An explosion at an Egyptian gas terminal that disrupted the supply of fuel to Israel had government officials pressing Sunday to speed development of a natural gas deposit that they say can make Israel energy independent.
Infrastructures Minister Uzi Landau wants the government to back loans so financing can be obtained to develop the Tamar field, off Israel's coast in the Mediterranean Sea, a spokesman said. Landau also favors exempting the field's developers from a proposed windfall tax.
"We have to do everything to improve Israel's energy security," Landau told Israel Radio on Sunday. "It is Israel's obligation to remove every obstacle to developing Tamar as soon as possible."
Landau's spokesman, Chen Ben-Lulu, said the goal was to have gas from Tamar flowing into Israel by 2013.
"The explosion in Egypt on Saturday just proves the need to do so," Ben-Lulu said. "We want energy independence as soon as possible."
The explosion in Egypt's northern Sinai Peninsula on Saturday came amid a popular uprising against longtime Egyptian President Hosni Mubarak. The blast set off a massive fire that was contained by shutting off the flow of gas to Jordan and Israel. Egypt's natural gas company said the fire was caused by a gas leak, but local officials said an explosive device was detonated inside the terminal.
Egypt is to sell Israel 1.7 billion cubic meters a year for at least 15 years under a deal that went into effect three years ago. Israeli industry analysts see that flow as important to diversifying Israel's fuel sources and for political relations.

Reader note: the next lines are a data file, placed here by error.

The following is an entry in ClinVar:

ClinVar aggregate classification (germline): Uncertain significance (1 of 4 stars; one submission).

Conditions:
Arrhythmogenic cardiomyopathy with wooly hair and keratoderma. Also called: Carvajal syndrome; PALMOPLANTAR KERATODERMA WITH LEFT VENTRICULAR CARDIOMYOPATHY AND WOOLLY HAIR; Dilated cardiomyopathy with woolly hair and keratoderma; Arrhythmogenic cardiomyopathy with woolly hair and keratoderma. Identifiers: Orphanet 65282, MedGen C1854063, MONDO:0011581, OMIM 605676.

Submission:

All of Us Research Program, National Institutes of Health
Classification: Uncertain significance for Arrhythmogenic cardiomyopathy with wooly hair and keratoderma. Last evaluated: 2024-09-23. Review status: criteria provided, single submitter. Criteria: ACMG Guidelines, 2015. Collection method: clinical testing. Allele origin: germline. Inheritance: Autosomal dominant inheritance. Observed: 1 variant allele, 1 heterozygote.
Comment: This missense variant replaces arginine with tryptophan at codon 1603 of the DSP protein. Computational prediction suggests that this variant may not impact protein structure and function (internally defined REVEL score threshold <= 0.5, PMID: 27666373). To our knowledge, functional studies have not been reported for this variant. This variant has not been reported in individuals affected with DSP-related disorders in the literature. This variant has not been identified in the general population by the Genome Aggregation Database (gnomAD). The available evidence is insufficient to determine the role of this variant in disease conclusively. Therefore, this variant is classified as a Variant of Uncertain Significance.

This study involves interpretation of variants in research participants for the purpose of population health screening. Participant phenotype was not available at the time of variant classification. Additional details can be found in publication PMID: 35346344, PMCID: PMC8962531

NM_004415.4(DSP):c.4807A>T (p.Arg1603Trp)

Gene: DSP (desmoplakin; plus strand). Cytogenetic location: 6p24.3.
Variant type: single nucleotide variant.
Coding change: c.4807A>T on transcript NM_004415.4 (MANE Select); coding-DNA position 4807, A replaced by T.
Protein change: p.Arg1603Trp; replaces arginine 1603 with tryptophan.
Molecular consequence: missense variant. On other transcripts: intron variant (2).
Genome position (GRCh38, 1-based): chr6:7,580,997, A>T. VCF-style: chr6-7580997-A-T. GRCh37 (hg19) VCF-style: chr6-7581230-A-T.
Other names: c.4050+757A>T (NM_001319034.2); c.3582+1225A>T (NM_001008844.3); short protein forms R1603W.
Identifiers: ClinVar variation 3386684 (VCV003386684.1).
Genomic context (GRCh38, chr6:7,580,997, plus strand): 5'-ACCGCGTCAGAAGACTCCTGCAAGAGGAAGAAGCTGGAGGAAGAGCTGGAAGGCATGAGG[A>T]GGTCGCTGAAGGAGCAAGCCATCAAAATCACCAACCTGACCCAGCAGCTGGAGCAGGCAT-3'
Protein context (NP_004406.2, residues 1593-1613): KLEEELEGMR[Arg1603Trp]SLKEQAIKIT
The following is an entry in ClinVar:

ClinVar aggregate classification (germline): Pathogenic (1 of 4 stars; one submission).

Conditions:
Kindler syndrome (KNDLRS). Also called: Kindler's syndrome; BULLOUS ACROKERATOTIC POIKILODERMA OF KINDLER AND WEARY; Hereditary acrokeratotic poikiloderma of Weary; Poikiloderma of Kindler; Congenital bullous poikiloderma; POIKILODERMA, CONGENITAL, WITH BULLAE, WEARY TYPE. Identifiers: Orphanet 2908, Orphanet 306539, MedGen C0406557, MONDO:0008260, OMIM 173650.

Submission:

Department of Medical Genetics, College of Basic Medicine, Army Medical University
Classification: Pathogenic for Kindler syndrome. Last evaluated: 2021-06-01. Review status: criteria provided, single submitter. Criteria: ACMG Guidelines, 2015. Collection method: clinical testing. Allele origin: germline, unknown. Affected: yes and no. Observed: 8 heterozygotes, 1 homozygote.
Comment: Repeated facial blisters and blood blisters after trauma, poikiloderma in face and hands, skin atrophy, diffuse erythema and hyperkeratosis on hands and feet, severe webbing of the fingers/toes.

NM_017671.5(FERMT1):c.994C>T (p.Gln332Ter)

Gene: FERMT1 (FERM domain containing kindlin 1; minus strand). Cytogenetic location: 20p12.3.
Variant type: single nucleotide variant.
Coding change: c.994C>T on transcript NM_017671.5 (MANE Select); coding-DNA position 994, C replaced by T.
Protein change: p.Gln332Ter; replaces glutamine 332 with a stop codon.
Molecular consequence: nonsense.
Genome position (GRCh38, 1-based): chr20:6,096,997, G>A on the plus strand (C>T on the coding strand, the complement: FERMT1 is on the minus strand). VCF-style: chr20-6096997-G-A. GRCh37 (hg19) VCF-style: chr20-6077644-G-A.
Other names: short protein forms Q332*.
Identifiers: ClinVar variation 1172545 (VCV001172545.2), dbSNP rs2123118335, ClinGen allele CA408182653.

At the same time, the turmoil in Egypt, which supplies up to half of the natural gas that Israel currently uses to power its electrical plants, has emphasized to Israelis the dangers of relying on other sources for fuel.
Israel's Tamar field is said to contain about 8 trillion cubic meters of gas. In December, gas exploration companies led by U.S.-based Noble Energy announced that another deposit in Israeli waters, Leviathan, contained some 16 trillion cubic meters.
The finds - which Lebanon says, without providing proof, lie partly in Lebanese waters - are enough to keep Israel energy self-sufficient for decades, Israeli experts say.
"Israel needs to achieve security of energy supply. This is one of the most fundamental security and economic aspects of a country," said Gina Cohen, an electricity and gas industry consultant based in Israel.
The supply of gas from Egypt has always been dogged by fears that the flow could be disrupted by saboteurs or political forces hostile to the deal and Egypt's 1979 peace treaty with Israel.
Prime Minister Benjamin Netanyahu said Sunday that the government had been prepared for the possible disruption of Egyptian supplies and arranged for other sources to compensate.
"Because of these advance preparations, no disruptions in the gas supply to Israel are expected," he said.
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